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Global land cover trajectories and transitions

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Article number12814
<mark>Journal publication date</mark>17/06/2021
<mark>Journal</mark>Scientific Reports
Number of pages16
Publication StatusPublished
<mark>Original language</mark>English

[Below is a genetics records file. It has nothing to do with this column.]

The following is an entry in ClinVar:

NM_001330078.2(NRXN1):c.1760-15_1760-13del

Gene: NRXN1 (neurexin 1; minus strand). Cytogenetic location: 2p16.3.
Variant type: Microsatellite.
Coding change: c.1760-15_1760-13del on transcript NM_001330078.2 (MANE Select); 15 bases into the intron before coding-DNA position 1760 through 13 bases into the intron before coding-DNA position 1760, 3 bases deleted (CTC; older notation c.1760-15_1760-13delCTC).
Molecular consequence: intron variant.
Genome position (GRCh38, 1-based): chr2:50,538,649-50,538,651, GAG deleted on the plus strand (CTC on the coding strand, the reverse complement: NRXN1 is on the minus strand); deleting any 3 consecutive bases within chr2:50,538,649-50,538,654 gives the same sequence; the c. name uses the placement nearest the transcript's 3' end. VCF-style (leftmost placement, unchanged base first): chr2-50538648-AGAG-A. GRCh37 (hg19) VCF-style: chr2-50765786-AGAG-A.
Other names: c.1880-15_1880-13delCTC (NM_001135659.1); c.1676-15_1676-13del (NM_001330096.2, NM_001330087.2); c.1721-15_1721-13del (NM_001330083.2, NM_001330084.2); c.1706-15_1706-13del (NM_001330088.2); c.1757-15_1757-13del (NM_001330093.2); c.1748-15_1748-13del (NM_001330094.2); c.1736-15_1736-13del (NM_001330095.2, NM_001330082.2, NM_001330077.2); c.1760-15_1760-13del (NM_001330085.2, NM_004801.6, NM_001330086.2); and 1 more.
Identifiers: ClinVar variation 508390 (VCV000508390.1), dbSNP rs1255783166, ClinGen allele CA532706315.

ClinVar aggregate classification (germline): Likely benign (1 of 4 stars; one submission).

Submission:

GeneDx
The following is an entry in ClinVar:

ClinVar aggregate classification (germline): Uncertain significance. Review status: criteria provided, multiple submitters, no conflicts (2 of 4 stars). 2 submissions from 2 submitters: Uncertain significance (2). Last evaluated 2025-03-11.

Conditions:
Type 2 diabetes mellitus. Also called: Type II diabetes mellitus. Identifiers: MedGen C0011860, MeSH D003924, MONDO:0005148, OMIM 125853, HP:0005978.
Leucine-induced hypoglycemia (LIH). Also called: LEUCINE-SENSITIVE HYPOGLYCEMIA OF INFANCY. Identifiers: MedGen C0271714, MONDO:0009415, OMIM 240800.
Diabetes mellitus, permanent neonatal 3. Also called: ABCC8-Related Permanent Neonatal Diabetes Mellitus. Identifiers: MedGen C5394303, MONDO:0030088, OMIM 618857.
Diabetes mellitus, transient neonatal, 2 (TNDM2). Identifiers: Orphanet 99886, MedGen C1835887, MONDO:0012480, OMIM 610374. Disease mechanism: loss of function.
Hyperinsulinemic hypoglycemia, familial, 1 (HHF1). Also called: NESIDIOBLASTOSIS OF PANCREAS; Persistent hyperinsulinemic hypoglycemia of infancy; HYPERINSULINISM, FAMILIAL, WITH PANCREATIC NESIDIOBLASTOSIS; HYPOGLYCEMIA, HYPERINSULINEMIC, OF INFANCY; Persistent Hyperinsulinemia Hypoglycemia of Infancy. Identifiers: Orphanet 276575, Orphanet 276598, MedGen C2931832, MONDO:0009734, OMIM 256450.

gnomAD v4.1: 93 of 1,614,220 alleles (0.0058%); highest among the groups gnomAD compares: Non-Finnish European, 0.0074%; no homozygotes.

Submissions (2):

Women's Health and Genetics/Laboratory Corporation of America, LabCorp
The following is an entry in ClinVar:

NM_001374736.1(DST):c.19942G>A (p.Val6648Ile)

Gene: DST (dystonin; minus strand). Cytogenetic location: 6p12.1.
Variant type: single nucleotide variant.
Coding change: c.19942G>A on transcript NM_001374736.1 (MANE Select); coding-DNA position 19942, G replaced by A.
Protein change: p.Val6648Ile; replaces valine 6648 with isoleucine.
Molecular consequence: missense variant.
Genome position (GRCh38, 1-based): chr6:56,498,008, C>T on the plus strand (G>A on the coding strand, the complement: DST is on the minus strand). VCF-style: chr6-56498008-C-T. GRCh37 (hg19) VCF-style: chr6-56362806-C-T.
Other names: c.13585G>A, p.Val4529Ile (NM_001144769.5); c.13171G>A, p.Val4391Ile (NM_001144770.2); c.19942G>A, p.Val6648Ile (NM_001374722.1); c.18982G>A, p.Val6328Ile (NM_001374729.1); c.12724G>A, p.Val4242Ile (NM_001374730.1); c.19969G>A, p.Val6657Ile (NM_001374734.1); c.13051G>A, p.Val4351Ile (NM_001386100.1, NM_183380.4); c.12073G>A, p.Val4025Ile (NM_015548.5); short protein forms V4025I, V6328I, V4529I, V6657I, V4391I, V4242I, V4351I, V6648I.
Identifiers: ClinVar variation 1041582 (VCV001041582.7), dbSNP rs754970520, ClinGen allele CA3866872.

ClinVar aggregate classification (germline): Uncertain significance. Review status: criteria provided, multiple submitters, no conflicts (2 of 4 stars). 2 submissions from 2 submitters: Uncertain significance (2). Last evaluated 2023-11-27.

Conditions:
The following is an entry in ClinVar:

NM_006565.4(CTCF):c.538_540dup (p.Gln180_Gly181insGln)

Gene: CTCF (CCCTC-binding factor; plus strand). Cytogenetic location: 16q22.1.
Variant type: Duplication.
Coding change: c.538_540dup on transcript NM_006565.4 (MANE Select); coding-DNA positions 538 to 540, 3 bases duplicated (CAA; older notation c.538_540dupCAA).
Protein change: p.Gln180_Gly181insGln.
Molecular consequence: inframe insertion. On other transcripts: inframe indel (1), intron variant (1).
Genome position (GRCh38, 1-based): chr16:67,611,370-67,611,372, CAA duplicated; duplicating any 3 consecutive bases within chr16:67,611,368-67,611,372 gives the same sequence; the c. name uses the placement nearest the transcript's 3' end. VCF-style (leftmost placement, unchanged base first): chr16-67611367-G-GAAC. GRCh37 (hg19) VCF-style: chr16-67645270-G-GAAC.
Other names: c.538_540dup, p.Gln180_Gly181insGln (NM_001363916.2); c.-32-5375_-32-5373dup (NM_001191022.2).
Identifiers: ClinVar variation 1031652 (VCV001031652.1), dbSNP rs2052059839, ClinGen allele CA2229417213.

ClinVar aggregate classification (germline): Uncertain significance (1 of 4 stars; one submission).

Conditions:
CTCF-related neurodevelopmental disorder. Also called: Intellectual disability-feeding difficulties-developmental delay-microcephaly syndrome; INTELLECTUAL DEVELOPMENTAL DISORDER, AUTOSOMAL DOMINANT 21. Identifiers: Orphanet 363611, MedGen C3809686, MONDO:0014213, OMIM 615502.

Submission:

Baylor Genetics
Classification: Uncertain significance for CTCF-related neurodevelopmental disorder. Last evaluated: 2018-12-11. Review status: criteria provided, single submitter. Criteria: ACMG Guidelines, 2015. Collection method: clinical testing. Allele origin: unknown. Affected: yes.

Global land cover (LC) changes threaten sustainability and yet we lack a comprehensive understanding of the gains and losses of LC types, including the magnitudes, locations and timings of transitions. We used a novel, fine-resolution and temporally consistent satellite-derived dataset covering the entire Earth annually from 1992 to 2018 to quantify LC changes across a range of scales. At global and continental scales, the observed trajectories of change for most LC types were fairly smooth and consistent in direction through time. We show these observed trajectories in the context of error margins produced by extrapolating previously published accuracy metrics associated with the LC dataset. For many LC classes the observed changes were found to be within the error margins. However, an important exception was the increase in urban land, which was consistently larger than the error margins, and for which the LC transition was unidirectional. An advantage of analysing the global, fine spatial resolution LC time-series dataset is the ability to identify where and when LC changes have taken place on the Earth. We present LC change maps and trajectories that identify locations with high dynamism, and which pose significant sustainability challenges. We focused on forest loss and urban growth at the national scale, identifying the top 10 countries with the largest percentages of forest loss and urban growth globally. Crucially, we found that most of these ‘worst-case’ countries have stabilized their forest losses, although urban expansion was monotonic in all cases. These findings provide crucial information to support progress towards the UN’s SDGs.